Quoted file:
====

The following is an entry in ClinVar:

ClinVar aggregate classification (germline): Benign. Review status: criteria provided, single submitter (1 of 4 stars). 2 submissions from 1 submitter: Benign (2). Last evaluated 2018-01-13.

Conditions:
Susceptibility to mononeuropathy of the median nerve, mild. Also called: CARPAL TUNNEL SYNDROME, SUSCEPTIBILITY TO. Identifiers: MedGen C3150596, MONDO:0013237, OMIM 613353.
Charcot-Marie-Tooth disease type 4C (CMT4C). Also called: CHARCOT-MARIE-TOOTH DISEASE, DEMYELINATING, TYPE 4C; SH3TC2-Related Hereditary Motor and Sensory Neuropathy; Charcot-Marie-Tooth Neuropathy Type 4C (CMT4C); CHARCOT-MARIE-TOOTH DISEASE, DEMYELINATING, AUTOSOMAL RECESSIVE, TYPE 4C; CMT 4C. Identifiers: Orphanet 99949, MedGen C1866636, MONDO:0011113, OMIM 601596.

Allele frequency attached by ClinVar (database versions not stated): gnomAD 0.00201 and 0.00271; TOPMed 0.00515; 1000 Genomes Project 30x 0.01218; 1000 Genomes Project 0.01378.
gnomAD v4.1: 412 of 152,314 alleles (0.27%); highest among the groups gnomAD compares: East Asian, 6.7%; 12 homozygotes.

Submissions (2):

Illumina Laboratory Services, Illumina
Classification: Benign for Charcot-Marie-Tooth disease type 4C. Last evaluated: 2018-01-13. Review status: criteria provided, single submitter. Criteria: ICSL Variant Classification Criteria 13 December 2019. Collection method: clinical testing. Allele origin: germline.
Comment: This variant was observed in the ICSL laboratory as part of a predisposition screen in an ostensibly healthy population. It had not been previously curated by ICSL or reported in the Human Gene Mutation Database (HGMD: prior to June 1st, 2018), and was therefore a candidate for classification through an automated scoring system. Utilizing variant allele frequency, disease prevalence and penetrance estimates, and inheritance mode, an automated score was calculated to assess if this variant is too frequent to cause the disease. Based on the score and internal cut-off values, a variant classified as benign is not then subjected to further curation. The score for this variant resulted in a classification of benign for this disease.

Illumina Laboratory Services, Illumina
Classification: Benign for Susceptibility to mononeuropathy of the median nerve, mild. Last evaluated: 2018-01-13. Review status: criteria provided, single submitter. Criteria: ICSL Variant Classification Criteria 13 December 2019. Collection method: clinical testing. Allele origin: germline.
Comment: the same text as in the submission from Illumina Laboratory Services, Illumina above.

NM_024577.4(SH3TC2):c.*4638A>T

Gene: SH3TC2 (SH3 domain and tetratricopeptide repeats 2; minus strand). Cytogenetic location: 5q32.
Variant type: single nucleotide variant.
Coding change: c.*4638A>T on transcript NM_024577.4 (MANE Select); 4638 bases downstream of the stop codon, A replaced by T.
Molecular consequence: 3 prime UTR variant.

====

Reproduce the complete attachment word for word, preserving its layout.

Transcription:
The following is an entry in ClinVar:

ClinVar aggregate classification (germline): Benign. Review status: criteria provided, single submitter (1 of 4 stars). 2 submissions from 1 submitter: Benign (2). Last evaluated 2018-01-13.

Conditions:
Susceptibility to mononeuropathy of the median nerve, mild. Also called: CARPAL TUNNEL SYNDROME, SUSCEPTIBILITY TO. Identifiers: MedGen C3150596, MONDO:0013237, OMIM 613353.
Charcot-Marie-Tooth disease type 4C (CMT4C). Also called: CHARCOT-MARIE-TOOTH DISEASE, DEMYELINATING, TYPE 4C; SH3TC2-Related Hereditary Motor and Sensory Neuropathy; Charcot-Marie-Tooth Neuropathy Type 4C (CMT4C); CHARCOT-MARIE-TOOTH DISEASE, DEMYELINATING, AUTOSOMAL RECESSIVE, TYPE 4C; CMT 4C. Identifiers: Orphanet 99949, MedGen C1866636, MONDO:0011113, OMIM 601596.

Allele frequency attached by ClinVar (database versions not stated): gnomAD 0.00201 and 0.00271; TOPMed 0.00515; 1000 Genomes Project 30x 0.01218; 1000 Genomes Project 0.01378.
gnomAD v4.1: 412 of 152,314 alleles (0.27%); highest among the groups gnomAD compares: East Asian, 6.7%; 12 homozygotes.

Submissions (2):

Illumina Laboratory Services, Illumina
Classification: Benign for Charcot-Marie-Tooth disease type 4C. Last evaluated: 2018-01-13. Review status: criteria provided, single submitter. Criteria: ICSL Variant Classification Criteria 13 December 2019. Collection method: clinical testing. Allele origin: germline.
Comment: This variant was observed in the ICSL laboratory as part of a predisposition screen in an ostensibly healthy population. It had not been previously curated by ICSL or reported in the Human Gene Mutation Database (HGMD: prior to June 1st, 2018), and was therefore a candidate for classification through an automated scoring system. Utilizing variant allele frequency, disease prevalence and penetrance estimates, and inheritance mode, an automated score was calculated to assess if this variant is too frequent to cause the disease. Based on the score and internal cut-off values, a variant classified as benign is not then subjected to further curation. The score for this variant resulted in a classification of benign for this disease.

Illumina Laboratory Services, Illumina
Classification: Benign for Susceptibility to mononeuropathy of the median nerve, mild. Last evaluated: 2018-01-13. Review status: criteria provided, single submitter. Criteria: ICSL Variant Classification Criteria 13 December 2019. Collection method: clinical testing. Allele origin: germline.
Comment: the same text as in the submission from Illumina Laboratory Services, Illumina above.

NM_024577.4(SH3TC2):c.*4638A>T

Gene: SH3TC2 (SH3 domain and tetratricopeptide repeats 2; minus strand). Cytogenetic location: 5q32.
Variant type: single nucleotide variant.
Coding change: c.*4638A>T on transcript NM_024577.4 (MANE Select); 4638 bases downstream of the stop codon, A replaced by T.
Molecular consequence: 3 prime UTR variant.